Monday, September 27, 2010
Last night, late, my husband came back from watching the Jets game.
"How was it?" I asked.
"Good," he said. "We won."
And so I am thinking about this now. What does that mean? "We" won? He did not win, really. I mean, okay, so he's a fan. But, he does not own the Jets (too bad); he does not coach the Jets, or play for the Jets, or even actually go to games in person. So how exactly did "we" win? "We" did not do anything but watch. Did we?
So of course, I understand the longstanding, loyal attachments that "we" have to sports and to teams, and to team spirit, and to rooting and cheering and praying and even to sending spiritual or psychic waves of inspiration and support to our teams. I understand how much being a part of something bigger than ourselves and throwing our attention and team spirit and support that way can mean to us.
I am not at the moment offering an analysis of what sports mean to men, or to any of us. I am just thinking about whether or not we think the same way when it comes to our relationships.
There is a famous story of spiritual leader who's wife broke her ankle. He accompanied her to the doctor and when the doctor asked what the problem was, the Rabbi said, "Doctor, our foot hurts us."
In my work with couples in emotional pain, feelings can seem so factual, so hurtful, so overwhelming and big, that it gets harder and harder to think of the "we." Sometimes we stop thinking about whats good for the relationship and we dig deep into thinking about what's good for ourselves. Which is, of course, always an important part of the equation, but not at the expense of the "us."
Not if we want to save or nurture the relationship. I see couples get into "me vs. him" or "me vs. her," especially when there is choppy communication, or little, no or not enjoyable sex, or some kind of betrayal. When we are hurt we don't want to think of individual sacrifice for the good of the team. We often feel we have sacrificed enough already. Sometimes we have. Its hard to know for sure until we unpack all the ideas behind our attitudes and our feelings.
Its not hopeless. Even when it hurts a lot. And sometimes, you can save a relationship and have more for yourself too. This is often the case. Couples don't always come in together for help. Sometimes coming in alone can help the "team" just as much as coming in together.
Its the right kind of talking that counts. You'd be surprised at how much of a difference it can make. I think we are afraid, much of the time. Afraid that we will not get what we need, or that we will be hurt again, or taken advantage of, or will have to suffer more than we can bear. Or that we will be left alone. Its not often the case, though, when we are able to study things a bit. Team spirit can return, and then everyone wins.
Tuesday, September 7, 2010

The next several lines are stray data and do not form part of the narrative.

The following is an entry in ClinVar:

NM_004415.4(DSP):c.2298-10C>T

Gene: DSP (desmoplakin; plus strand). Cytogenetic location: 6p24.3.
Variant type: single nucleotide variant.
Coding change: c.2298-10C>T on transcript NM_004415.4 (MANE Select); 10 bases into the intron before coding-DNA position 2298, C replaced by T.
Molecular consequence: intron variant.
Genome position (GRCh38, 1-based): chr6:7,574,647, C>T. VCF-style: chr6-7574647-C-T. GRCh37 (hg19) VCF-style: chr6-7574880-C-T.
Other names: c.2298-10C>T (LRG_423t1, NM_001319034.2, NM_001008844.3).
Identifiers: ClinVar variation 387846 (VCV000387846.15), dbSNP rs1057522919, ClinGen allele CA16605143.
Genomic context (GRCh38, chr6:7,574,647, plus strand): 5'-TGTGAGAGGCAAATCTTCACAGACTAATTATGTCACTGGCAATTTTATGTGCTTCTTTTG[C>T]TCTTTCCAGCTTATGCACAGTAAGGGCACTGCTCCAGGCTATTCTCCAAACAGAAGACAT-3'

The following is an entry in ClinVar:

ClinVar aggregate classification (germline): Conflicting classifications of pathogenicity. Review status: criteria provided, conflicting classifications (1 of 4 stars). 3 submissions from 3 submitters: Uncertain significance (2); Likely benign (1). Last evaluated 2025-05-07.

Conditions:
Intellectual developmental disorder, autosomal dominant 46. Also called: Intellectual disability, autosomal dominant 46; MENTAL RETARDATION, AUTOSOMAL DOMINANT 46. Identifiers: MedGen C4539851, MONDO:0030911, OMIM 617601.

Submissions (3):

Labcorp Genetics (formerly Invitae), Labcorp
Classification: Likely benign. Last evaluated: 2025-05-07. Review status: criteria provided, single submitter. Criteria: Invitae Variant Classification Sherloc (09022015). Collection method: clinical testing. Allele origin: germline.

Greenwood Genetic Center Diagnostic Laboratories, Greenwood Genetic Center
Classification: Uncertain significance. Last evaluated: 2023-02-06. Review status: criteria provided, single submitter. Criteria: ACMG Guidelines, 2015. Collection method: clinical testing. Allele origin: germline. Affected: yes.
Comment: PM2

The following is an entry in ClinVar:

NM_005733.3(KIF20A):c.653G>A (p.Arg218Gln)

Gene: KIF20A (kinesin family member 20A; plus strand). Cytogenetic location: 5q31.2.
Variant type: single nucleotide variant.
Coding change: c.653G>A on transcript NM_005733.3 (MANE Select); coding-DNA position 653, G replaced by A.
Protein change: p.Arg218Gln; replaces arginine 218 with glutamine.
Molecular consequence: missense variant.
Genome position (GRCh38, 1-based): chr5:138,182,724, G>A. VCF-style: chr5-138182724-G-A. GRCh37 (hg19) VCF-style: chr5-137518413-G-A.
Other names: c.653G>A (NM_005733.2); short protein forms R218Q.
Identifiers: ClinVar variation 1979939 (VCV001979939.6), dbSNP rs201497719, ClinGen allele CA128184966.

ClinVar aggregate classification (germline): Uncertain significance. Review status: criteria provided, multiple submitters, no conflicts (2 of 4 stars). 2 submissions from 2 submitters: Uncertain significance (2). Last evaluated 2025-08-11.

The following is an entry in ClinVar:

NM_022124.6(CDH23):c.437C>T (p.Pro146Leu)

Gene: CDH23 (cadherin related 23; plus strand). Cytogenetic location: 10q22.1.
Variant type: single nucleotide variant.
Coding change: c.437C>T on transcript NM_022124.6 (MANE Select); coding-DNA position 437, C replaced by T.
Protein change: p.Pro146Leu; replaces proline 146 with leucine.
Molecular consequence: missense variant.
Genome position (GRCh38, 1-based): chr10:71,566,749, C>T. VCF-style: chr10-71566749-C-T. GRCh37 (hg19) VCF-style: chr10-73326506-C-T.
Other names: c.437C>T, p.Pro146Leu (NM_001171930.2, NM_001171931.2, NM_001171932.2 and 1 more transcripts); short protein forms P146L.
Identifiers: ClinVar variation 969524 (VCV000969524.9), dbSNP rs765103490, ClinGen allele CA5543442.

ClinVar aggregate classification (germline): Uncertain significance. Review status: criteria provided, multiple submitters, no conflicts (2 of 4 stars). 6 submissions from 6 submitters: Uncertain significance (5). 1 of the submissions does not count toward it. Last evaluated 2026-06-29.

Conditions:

Sometimes its so hard to be in the moment. Especially if the moment brings up anger. For many people, anger is just so painful and so frightening. For the person feeling it, mostly, not just the object of the anger. Whether we feel entitled, right, justified or wounded, anger hurts.
We associate anger with feeling out of control, afraid, disprespected, devalued, threatened.
Usually, we think anger is obvious, but sometimes, its very quiet, very subtle, and that's when it may be the most dangerous. That's when we are likely to be acting on it, without even knowing it.
Most of us do not get good anger training. We yell or hit or stuff anger, or run from it.
Sometimes, if we find ourselves giving advice, instructions, suggestions, its a signal from our psyche that we are angry. Especially for those of us who are very frightened of confrontation or intense feelings, or who don't want to be angry, or angry with the person with whom we are talking.
The urge to give is also sometimes a cover up for how we really feel.
In a group I run, one member presented a certain problem, and almost immediately, another member began to make suggestions. She offered some good books to be read, places to go, and things to do. Very generous, on the one hand, but there was something nagging me about it.
We unpacked it a bit in the group and we came up with this: while all the ideas were good ones, useful ones, really, and the group appreciated hearing them, the offering of them took us out of the moment, away from the feeling. It wasn't conscious, but it was true, we thought.
Maybe the feeling was too intense, or scary, or big. The unconscious mind protects us by distracting us. But these distractions, if we study them, can give us great information about ourselves, and we can use that to heal, to grow and to be more present.
It seems crazy sometimes, when you are in the thick of it, but it's good practice, I think, to be open to what goes on behind the scenes within ourselves. We can make good use of the information, take better care of ourselves and our relationships, and feel better. That's the best part.